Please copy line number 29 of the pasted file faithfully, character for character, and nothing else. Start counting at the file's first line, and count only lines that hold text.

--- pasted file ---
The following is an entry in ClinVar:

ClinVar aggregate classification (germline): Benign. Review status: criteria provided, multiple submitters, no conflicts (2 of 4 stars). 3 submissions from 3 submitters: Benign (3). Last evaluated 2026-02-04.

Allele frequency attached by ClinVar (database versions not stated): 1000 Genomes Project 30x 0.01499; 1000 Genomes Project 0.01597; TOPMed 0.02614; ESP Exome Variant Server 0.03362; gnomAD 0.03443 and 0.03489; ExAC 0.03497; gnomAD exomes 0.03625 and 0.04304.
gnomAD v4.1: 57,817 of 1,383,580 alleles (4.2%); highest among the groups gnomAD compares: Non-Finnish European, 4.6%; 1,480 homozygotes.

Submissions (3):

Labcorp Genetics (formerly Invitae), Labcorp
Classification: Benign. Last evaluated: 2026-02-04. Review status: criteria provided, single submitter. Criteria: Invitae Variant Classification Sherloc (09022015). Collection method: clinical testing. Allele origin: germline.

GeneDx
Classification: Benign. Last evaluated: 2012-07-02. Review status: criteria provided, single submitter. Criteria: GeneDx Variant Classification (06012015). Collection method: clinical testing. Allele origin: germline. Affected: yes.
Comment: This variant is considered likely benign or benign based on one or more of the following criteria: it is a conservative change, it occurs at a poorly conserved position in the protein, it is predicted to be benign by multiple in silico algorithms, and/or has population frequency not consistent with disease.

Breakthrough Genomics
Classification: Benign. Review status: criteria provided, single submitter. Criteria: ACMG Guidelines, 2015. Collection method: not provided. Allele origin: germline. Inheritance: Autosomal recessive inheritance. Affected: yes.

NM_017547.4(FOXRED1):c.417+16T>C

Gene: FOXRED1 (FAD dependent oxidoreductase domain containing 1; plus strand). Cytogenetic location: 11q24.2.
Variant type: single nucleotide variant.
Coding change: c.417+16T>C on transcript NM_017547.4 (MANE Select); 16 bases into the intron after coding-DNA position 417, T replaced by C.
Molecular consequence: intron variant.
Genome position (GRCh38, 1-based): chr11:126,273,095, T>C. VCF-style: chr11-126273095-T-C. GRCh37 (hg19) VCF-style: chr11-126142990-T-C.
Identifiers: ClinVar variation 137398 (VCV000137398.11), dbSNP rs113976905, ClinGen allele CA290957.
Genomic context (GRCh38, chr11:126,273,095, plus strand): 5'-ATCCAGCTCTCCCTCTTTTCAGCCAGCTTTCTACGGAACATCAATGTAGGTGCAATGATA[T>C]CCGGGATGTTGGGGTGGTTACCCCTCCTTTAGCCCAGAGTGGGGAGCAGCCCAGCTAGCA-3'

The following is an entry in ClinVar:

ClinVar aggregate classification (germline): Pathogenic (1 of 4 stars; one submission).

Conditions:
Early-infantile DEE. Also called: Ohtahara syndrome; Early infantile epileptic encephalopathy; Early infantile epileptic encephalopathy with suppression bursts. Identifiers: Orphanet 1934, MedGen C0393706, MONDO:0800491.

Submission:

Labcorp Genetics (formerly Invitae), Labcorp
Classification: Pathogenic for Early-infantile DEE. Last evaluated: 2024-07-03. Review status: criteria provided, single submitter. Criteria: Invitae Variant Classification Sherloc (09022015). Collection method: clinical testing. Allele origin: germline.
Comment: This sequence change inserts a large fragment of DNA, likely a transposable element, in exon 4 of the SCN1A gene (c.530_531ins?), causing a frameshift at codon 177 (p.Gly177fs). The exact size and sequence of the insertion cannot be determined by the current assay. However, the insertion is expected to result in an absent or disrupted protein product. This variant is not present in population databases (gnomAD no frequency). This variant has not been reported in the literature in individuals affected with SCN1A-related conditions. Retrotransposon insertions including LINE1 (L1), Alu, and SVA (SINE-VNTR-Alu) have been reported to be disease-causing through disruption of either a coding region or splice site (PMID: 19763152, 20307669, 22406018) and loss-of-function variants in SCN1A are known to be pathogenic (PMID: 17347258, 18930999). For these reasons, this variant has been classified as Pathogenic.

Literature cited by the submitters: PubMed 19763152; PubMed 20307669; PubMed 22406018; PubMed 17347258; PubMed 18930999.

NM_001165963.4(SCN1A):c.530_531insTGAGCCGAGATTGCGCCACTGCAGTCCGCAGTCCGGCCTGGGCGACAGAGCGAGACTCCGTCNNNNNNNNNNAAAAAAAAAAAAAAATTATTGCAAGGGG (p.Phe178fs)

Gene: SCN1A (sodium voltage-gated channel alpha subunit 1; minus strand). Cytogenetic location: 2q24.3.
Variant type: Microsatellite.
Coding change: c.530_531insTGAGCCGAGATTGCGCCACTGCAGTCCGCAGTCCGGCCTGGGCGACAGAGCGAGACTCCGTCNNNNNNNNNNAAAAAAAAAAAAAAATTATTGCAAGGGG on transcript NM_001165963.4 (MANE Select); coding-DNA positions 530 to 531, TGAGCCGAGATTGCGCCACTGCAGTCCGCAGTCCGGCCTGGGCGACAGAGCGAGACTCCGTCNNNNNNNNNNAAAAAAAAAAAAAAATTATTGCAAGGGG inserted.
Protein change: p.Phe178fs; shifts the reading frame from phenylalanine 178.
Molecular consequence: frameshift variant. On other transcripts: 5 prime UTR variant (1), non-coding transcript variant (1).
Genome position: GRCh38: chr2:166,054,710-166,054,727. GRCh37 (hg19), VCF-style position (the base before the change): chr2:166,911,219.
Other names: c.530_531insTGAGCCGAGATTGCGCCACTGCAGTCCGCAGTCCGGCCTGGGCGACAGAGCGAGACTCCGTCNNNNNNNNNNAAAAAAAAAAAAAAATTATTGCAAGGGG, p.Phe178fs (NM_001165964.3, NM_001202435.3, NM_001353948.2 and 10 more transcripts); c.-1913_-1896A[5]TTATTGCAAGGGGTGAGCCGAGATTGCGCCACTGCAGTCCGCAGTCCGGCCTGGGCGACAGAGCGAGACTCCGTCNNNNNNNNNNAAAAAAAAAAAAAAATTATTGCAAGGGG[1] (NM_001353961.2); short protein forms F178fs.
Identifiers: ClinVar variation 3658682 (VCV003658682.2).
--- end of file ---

Literature cited by the submitters: PubMed 19763152; PubMed 20307669; PubMed 22406018; PubMed 17347258; PubMed 18930999.